Biogas analysis in my kitchen
I know I’m onto a great thing by running my stoves on biogas, it’s cheap, easy and good for the environment.
Here are some facts about biogas from cow dung:
Cow dung gas is 55-65% methane, 30-35% carbon dioxide, with some hydrogen, nitrogen and other traces.
One cow produces approximately 36 – 68 kg of dung per day!
About one cubic meter of biogas can be generated from 16 kg of cow manure at around 28°C. This is enough gas to cook for a few hours.
One cow produces approximately 32 kg of dung per day – enough to feed a biogas system for an entire family!
We put two massive buckets of dung into our digester and have produced about 4 cubic meters of gas over a period of 3 days. Why is it acting so slow?
There are two things I need to do to improve my biogas system.
1. Find out what inputs are optimal for biogas production – does kitchen waste help?
2. Find out whether temperature or acidity is affecting the production of methane.
I set out to ask if my biogas is really operating at optimal temperatures, and how much methane is actually in the biogas?
My condom experiment yielded gas only from the mashed beans and dung so I tested that to find out if it was producing methane and not some other noxious gas .
After scouring Nairobi’s school lab suppliers I got a thermometer (-10 deg – + 60 deg Centigrade) for a whopping 750/- (almost 10$), a measuring cylinder for Ksh 250/- or 4$ (made in China – Pyrex one was 10 x the price!). I also bought some litmus ph paper (which cost me Ksh1,150 for a reel (US 20$). I also bought a 50 ml syringe at the school shop for a whopping Ksh 150/- (2) I feel so cheated).
I’m so annoyed because you can use red cabbages to test acidity for free! (if you have red cabbages)
Determination of methane concentration
I found a website (but can’t remember where ) that provided a protocol for testing the concentration of biogas (methane) produced. Sodium hydroxide (caustic soda) reacts with carbon dioxide to produce carbonates.
1. Dissolve some caustic soda crystals in 100ml water (watch out the stuff burns – add caustic soda grains to water not the other way round and don’t make it too concentrated – it really burns (experience)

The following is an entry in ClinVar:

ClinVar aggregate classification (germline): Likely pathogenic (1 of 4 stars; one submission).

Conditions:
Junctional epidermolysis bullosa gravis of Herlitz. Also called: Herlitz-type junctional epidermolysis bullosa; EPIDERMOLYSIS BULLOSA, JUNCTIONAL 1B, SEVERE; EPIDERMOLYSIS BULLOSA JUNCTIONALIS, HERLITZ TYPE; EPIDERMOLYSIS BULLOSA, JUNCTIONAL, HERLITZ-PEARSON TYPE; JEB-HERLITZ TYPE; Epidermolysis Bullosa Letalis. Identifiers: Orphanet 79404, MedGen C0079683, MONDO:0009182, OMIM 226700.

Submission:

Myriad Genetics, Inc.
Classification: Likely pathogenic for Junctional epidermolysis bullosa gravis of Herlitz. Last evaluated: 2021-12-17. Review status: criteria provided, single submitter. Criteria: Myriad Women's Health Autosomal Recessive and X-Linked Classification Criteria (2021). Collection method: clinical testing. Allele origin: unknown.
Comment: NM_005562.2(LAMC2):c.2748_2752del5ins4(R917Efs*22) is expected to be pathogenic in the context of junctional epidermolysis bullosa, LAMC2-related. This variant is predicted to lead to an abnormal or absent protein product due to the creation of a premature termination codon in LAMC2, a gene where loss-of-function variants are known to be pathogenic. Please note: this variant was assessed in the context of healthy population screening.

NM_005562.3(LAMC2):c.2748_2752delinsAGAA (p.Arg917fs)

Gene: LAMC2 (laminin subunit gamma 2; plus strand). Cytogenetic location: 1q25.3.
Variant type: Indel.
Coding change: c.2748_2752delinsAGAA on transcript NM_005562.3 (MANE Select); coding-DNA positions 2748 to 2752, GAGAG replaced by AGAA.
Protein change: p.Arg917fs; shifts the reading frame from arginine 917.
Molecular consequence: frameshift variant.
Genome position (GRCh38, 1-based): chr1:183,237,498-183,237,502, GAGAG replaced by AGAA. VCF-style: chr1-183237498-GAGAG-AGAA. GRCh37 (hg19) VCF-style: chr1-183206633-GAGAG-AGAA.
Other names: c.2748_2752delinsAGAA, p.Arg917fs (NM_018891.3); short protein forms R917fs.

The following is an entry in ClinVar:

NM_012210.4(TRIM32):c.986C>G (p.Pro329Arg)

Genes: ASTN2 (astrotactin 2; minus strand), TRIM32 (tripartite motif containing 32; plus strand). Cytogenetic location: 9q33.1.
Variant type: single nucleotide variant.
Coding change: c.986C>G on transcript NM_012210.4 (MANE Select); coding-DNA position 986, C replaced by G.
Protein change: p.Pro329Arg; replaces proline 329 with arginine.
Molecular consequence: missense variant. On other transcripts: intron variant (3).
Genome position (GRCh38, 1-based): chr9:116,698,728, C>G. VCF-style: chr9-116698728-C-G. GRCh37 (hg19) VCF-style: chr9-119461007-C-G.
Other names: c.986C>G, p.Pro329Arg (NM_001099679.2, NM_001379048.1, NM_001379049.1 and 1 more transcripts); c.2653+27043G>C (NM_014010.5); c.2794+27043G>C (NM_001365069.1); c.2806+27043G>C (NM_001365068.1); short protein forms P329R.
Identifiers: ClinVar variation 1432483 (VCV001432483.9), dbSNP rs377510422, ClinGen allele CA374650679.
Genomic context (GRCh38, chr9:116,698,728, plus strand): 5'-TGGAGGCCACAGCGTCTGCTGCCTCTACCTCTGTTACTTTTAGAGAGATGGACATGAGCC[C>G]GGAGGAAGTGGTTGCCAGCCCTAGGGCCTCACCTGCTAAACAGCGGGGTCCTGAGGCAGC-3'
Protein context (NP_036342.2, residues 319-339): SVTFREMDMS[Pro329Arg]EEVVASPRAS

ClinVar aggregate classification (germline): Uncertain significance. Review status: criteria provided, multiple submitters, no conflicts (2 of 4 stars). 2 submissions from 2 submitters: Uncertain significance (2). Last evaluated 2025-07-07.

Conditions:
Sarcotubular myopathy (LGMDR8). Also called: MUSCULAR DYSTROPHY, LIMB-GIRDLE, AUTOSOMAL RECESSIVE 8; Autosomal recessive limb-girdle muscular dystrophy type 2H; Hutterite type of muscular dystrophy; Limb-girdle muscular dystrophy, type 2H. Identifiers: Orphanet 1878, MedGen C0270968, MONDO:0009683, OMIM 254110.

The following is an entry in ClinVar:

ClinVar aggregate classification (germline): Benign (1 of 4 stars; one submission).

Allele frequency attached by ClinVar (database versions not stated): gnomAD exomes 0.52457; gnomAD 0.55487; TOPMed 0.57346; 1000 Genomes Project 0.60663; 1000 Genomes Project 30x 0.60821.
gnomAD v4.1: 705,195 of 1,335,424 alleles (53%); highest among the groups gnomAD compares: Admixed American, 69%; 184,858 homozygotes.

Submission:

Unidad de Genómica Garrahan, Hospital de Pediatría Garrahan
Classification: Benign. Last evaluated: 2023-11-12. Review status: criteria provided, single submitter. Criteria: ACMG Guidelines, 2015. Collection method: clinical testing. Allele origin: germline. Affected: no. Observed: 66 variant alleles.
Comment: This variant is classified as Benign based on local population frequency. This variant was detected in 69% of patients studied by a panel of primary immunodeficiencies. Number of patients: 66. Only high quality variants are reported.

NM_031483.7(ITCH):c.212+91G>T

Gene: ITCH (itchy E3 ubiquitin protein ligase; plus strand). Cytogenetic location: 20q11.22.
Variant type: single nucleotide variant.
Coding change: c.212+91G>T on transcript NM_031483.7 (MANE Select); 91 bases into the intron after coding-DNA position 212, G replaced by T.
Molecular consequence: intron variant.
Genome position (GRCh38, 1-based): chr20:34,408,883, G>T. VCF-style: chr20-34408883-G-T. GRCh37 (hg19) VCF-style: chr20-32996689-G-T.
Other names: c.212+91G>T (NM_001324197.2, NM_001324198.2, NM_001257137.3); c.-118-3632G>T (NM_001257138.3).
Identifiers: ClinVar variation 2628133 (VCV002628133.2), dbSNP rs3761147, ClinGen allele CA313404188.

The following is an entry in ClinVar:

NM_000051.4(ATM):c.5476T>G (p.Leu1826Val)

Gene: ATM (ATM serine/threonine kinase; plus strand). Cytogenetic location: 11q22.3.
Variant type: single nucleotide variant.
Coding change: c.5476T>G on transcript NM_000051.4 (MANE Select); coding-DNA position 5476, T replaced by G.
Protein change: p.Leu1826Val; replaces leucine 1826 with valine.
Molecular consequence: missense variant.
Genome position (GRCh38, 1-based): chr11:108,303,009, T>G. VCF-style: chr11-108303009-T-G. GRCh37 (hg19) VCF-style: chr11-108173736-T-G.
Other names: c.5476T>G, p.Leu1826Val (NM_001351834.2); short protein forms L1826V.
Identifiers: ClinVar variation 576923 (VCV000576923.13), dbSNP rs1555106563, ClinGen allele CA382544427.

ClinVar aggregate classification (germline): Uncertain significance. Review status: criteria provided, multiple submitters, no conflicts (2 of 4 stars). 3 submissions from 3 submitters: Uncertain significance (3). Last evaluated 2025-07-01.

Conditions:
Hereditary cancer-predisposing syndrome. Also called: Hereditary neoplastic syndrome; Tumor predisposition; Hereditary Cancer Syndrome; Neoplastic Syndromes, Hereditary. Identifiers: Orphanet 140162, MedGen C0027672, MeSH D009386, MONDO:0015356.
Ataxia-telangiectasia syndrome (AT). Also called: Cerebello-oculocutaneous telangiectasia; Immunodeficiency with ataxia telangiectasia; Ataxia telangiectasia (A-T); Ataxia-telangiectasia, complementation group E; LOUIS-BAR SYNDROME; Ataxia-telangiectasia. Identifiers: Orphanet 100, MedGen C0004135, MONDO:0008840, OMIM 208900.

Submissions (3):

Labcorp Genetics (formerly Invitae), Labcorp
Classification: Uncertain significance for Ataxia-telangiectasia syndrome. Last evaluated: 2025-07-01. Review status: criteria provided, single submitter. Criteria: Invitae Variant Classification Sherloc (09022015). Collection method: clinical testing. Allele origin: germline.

2. Fill syringe with water then squirt most out to remove all gas
3. Put syringe end into the jet of biogas and draw in about 10 – 20 cc gas. Record the amount of gas.
4. Place into the caustic soda solution and draw up another 20 cc. Shake but keep the end of the syringe in the caustic soda solution. Or use a gloved finger to seal the end. Caustic soda burns like a bitch.
5. Now calculate the volume of the gas remaining. The NaOH absorbs all the carbon dioxide so you are left with only methane (in theory).
For our biogas we had 26/30 cc of gas was methane = that is a concentration of 86.7% methane. Not bad eh?
I then took the beans/dung condom, broke it under water, trapped the gas and repeated the experiment. 14/16 cc remained – that’s 87.5% methane. No real difference.
Out door temperature
The bacteria responsible for creating methane don’t like low temperatures. They operate optimally at 20 degrees and higher to 40 degrees. Lower than 10 degrees C and will virtually stop functioning.
Well, its’ the cold season here in Nairobi and our bag is above ground so it’s taking on the air temperature, especially at night. I took 4 temperatures including waking up at at 3 am and 5 am to measure the temperature – that’s dedicated!
10 am – 20.5
4 pm – 25
3 am – 15
5 am – 11.5
The generally low temperatures and daily range of 10 degrees centigrade may be pissing our bacteria off…but its the daily fluctuations that are the real problem. The bacteria’s really don’t like temperature shifts of more than 1 degree – no wonder the biogas production has slowed down.
Now I have to find a way of raising the temperature of the biogas plant and keeping it stable. My sister suggested I cover it with hay and sprinkle with water and effective microorganisms so that they start composting and producing heat…another stinky thought to consider. Or, I could simply dig a hole and partially bury the thing……
The problem of acidity
According to people who know, methane producing bacteria prefer neutral or slightly alkaline conditions. Like us humans, they don’t tolerate acidity! To find out hat’s happening to the acidity in the biogas digester I used the super expensive Ph paper that I bought in Nairobi at a swindlers shop on Kijabe Street (if you want home lab supplies don’t go to lab supplies, go to Kijabe street there are tons of stores but avoid the industrial suppliers and head to the school suppliers near Longonot Place – they have very cheap Chinese alternatives).
Well the tests came out in favour of methanogenic bacteria – the contents of the digester are living at a healthy pH of 9 which is rather alkaline.
Or maybe I just need more dung …
To find out more about my biogas installation check out my latest condom experiment on substrates with and the super cheap and very effective flexibag system designed by Dominic Wanjihia – and the motorbike trailer he designed to get dung to my house
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